CT-Guided Lung Biopsy
CT-guided lung biopsy is a procedure to collect small tissue samples from an abnormal area in your lung. During the procedure, an imaging method called CT (computed tomography) is used to show live pictures of your lung. Then a thin needle is used to remove the tissue samples. The samples are tested in a lab for cancer and other problems.
Getting ready for your procedure
Follow any instructions from your healthcare provider.
Tell your provider about any medicines you are taking. It is important for your provider to know if you are taking any blood-thinning medicines or have a bleeding disorder.
You may need to stop taking all or some medicine before the procedure. This includes:
All prescription medicines
Blood-thinning medicines (anticoagulants)
Over-the-counter medicines such as aspirin or ibuprofen
Herbs, vitamins, and other supplements
Also tell your provider if you:
Are pregnant or think you may be pregnant
Are allergic to or have intolerances to any medicines
Have a chronic cough, new cough, or other illness
Use oxygen therapy at home
Smoke or drink alcohol on a regular basis
Follow any directions you’re given for not eating or drinking before the procedure.
The day of your procedure
The procedure takes about
Before the procedure begins:
An IV (intravenous) line may be put into a vein in your hand or arm. This line supplies fluids and medicines.
To keep you free of pain during the procedure, you may be given anesthesia. Depending on the type of anesthesia used, you may be awake, drowsy, or in a deep sleep for the procedure.
During the procedure:
You’ll lie on a CT scan table. You may be on your back, side, or stomach. Pictures of your lung are then taken using the CT scanner. This helps your provider find the best place to position the needle in your lungs.
A mark is made on your skin where the needle will be inserted (biopsy site). The site is injected with numbing medicine.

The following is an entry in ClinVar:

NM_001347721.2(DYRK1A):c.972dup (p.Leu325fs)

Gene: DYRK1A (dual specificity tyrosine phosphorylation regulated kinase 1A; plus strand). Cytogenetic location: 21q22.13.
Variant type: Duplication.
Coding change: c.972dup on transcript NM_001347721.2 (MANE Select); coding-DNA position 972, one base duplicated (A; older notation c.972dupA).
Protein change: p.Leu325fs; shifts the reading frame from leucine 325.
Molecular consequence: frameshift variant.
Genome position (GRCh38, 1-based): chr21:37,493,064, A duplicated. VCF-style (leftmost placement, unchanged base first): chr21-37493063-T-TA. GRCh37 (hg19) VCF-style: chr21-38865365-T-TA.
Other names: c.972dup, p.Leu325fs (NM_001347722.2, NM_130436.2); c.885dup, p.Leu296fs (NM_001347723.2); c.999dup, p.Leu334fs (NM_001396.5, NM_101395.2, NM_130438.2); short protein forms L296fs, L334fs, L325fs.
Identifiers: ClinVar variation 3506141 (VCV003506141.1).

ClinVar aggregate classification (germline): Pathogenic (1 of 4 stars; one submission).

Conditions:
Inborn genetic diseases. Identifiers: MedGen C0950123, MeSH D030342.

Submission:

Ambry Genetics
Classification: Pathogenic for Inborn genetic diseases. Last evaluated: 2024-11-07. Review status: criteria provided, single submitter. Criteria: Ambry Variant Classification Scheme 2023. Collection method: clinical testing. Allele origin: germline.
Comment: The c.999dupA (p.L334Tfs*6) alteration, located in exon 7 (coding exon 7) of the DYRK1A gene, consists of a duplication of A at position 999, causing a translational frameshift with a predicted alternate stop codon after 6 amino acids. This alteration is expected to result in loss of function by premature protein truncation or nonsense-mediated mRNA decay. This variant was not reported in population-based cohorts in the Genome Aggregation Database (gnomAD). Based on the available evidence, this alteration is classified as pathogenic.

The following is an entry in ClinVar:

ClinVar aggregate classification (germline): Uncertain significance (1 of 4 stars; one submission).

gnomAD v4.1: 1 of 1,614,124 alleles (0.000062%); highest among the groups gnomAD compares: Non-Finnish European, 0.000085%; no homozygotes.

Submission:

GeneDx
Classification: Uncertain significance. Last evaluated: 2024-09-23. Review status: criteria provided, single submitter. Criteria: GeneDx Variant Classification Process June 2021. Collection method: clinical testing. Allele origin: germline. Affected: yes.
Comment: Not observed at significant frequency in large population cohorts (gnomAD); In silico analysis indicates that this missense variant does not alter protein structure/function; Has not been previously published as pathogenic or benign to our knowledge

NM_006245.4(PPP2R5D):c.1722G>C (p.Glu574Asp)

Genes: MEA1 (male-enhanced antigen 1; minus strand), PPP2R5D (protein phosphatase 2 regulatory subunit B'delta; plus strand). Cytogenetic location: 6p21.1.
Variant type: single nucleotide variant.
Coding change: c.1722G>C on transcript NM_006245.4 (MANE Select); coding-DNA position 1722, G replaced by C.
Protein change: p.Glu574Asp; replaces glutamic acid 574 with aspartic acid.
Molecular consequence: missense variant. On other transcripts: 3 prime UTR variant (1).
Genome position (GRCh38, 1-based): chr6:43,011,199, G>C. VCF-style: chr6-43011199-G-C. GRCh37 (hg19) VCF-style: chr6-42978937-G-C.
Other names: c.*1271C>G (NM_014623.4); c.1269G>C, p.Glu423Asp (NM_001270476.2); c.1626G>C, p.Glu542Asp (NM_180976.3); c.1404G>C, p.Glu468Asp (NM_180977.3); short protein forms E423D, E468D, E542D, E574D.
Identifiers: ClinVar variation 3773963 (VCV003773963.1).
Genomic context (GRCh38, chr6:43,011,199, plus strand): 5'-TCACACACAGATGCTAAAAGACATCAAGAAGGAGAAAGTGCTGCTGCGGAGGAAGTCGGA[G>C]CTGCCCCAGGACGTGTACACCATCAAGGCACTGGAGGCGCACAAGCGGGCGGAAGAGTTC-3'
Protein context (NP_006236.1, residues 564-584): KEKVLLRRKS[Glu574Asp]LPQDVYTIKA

Using the CT pictures as a guide, the needle is passed through the numbed skin between your ribs and into your lung. Samples of tissue are then removed from the abnormal area in your lung. The samples are sent to a lab to be checked for problems.
When the procedure is complete, the needle is removed. Pressure is applied to the biopsy site to help stop any bleeding. The site is then bandaged.
After the procedure:
You’ll be taken to a room to rest until the anesthesia wears off.
A chest X-ray may be done. This is to make sure there was no damage to your lungs or the area where the needle was placed.
When it’s time for you to go home, have an adult family member or friend ready to drive you.
Recovering at home
You may cough up a small amount of blood shortly after the procedure. Later, you may also have some soreness around the biopsy site. Once at home, follow any instructions you’re given. Be sure to:
Take all medicines as directed.
Care for the biopsy site as instructed.
Check for signs of infection at the biopsy site (see below).
Do not bathe or shower until your provider says it’s OK. If you wish, you may wash with a sponge or washcloth.
Avoid heavy lifting and other strenuous activities as directed.
If you plan any air travel, ask your provider when you can do so. You may be told not to fly for a few weeks. This is because pressure changes may affect your lungs.
When to call your provider
Call 911 or your local emergency number if you have sudden, severe difficulty breathing. This could be a life-threatening emergency.
Call your healthcare provider for less severe symptoms that are still concerning. If you are unable to speak with your provider, go to the emergency room if you have any of the following symptoms:
100.4° F( 38° C) or higher, or as directed by your provider
Sudden chest pain, shortness of breath, or fainting
Coughing up increasing amounts of blood
Signs of infection at the biopsy site, such as increased redness or swelling, warmth, more pain, bleeding, or bad-smelling drainage
The provider who ordered your test will discuss the biopsy results with you during a follow-up visit. Results are usually ready within 1 to 2 weeks. If more tests or treatments are needed, your provider will discuss these with you.
Risks and possible complications
All procedures have some risk. Possible risks of this procedure include:
An air leak in your lung (pneumothorax). This may require a stay in the hospital and treatment to re-inflate the lung.
Bleeding into or around the lung
Infection in the skin or lung
Injury to other structures in the chest
Risks of anesthesia. This will be discussed with you before the procedure.